Japan's top government spokesman says a surge in radiation at the crippled Fukushima nuclear power plant on Wednesday has made it too dangerous for workers to stay at the facility.
Chief Cabinet Secretary Yukio Edano said efforts to douse the crippled reactors with water had to be stopped and the workers withdrawn after radiation levels surged to dangerous levels.
"So the workers cannot carry out even minimal work at the plant now," Edano said. "Because of the radiation risk, we are on standby."
Edano said the Japanese government would likely ask the U.S. military for help, but wasn't specific about what kind of help.
Earlier on Wednesday, another fire broke out at the plant's No. 4 reactor, operator Tokyo Electric Power Co. said.
TEPCO said the new fire was essentially the same blaze that erupted Tuesday, and that it had not been fully extinguished.
Officials with Japan's nuclear safety agency said it was this fire that is believed to be the cause of the radiation surge.
TEPCO spokesman Hajimi Motujuku said the blaze erupted in the outer housing of reactor No. 4's containment vessel. Japan's nuclear safety agency also confirmed the fire, whose cause was not immediately known.
About three hours after the fire erupted, fire and smoke could no longer be seen at that reactor, but it wasn't clear if it had been put out by workers who were trying to contain it.
REPORT FROM JAPAN
The nuclear safety agency said TEPCO had been considering several measures such as spraying water and boric acid by helicopters and fire trucks into No. 4 to prevent spent fuel rods from reaching criticality again before work there was suspended.
The Wednesday fire comes a day after the plant was hit by a third explosion at one reactor and the fire at the fuel storage pool atop No. 4.
The agency also said Wednesday that about 70 per cent of the nuclear fuel rods at another of the Daiichi reactors may have been damaged.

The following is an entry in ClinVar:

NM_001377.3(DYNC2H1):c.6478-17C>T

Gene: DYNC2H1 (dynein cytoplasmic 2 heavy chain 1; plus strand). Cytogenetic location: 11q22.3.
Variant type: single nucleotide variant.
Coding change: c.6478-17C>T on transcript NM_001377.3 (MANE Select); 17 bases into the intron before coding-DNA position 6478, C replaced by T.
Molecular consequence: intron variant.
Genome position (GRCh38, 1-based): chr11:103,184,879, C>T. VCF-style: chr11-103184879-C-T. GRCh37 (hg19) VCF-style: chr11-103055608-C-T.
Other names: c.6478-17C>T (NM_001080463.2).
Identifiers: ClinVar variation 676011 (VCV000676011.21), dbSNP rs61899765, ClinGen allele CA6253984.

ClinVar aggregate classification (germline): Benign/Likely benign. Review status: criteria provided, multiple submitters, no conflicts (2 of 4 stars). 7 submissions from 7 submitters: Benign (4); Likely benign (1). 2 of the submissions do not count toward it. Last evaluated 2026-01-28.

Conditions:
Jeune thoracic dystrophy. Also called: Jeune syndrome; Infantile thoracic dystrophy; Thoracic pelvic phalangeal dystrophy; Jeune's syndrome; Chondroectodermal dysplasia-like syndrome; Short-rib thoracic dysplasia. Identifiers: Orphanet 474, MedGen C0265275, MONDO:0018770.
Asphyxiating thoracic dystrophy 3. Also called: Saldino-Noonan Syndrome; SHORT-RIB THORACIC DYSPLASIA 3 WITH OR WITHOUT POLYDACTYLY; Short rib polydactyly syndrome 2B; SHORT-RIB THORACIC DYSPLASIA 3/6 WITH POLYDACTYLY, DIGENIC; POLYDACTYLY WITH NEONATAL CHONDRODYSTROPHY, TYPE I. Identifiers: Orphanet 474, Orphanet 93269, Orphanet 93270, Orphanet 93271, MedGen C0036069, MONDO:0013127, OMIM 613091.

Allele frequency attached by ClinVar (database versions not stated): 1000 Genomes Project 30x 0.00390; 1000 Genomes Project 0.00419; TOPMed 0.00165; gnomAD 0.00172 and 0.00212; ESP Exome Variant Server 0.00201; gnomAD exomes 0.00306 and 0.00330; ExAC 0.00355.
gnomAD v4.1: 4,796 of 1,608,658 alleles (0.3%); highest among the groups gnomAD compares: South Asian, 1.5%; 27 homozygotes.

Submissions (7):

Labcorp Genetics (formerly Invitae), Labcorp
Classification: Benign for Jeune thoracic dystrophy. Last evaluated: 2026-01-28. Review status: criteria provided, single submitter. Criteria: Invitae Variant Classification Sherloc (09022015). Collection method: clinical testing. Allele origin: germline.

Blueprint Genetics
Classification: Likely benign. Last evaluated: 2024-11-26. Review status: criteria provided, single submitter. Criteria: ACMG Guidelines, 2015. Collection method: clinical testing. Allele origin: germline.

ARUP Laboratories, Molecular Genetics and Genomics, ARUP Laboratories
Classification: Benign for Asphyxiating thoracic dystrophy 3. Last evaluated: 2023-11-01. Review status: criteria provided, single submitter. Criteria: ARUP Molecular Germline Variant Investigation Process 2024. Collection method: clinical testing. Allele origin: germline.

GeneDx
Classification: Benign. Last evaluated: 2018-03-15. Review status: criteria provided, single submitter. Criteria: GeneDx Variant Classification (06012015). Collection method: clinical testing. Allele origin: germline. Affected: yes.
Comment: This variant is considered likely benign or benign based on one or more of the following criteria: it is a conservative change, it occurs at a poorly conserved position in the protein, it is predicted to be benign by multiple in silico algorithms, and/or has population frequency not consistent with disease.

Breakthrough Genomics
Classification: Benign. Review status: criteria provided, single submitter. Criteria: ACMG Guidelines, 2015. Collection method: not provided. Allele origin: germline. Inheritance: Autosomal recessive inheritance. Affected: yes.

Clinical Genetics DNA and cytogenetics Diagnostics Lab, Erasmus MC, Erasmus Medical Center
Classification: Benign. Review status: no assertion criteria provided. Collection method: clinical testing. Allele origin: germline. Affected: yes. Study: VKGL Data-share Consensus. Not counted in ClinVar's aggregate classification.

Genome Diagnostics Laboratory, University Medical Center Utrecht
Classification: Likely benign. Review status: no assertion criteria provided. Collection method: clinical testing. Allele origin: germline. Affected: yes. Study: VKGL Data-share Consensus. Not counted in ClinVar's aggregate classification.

Spokesman Minoru Ohgoda said the damage occurred at reactor No. 1. But he said "we don't know the nature of the damage, and it could be either melting, or there might be some holes in them."
On Tuesday, more than 200,000 people living near a quake-damaged nuclear plant in northeastern Japan were urged to leave the area or stay indoors after government officials raised concerns about radiation levels around the facility and workers dealt with more problems there.
Prime Minister Naoto Kan urged people to stay calm but said there was a "high risk" that more radioactive material will be released as workers struggle to prevent further explosions and leaks at the plant.
He reiterated the call for people living within 20 kilometres of the plant to leave the area, and advised people living within 30 kilometres of the plant to seal themselves indoors.
Japanese officials also introduced a 30-kilometre no-fly zone around the nuclear plant to prevent planes from spreading the radiation.
Seventy workers wearing protective gear have been at the complex, struggling with its myriad problems. They were being rotated in and out of the danger zone quickly to limit their radiation exposure.
Another 800 staff had earlier been evacuated from the site. The fires and explosions at the reactors have injured 15 workers and military personnel and exposed up to 190 people to elevated radiation.
The International Atomic Energy Agency said Tuesday it "remains concerned" over the situation at the plant, and is "seeking clarification on the nature and consequences" of the latest fire from Japanese officials.
Experts noted that much of the leaking radiation was apparently in steam from boiling water. It had not been emitted directly by fuel rods, which would be far more dangerous, they said.
After the Tuesday fire a Japanese official said the pool might still be boiling, though the reported levels of radiation had dropped dramatically by the end of the day.
Fourteen pumps have been brought in to get seawater into the reactors. They are not yet pumping water into reactor No. 4 but are trying to figure out how to do that.
Temperatures in at least two of the plant reactors, No. 5 and No. 6, were also slightly elevated.
"It's not good, but I don't think it's a disaster," said Steve Crossley, an Australia-based radiation physicist.
Even the highest detected rates were not automatically harmful for brief periods, he said.
Japanese officials had previously said radiation levels at the plant were within safe limits, and international scientists said that while there were serious dangers, there was little risk of a catastrophe like Chornobyl in Ukraine.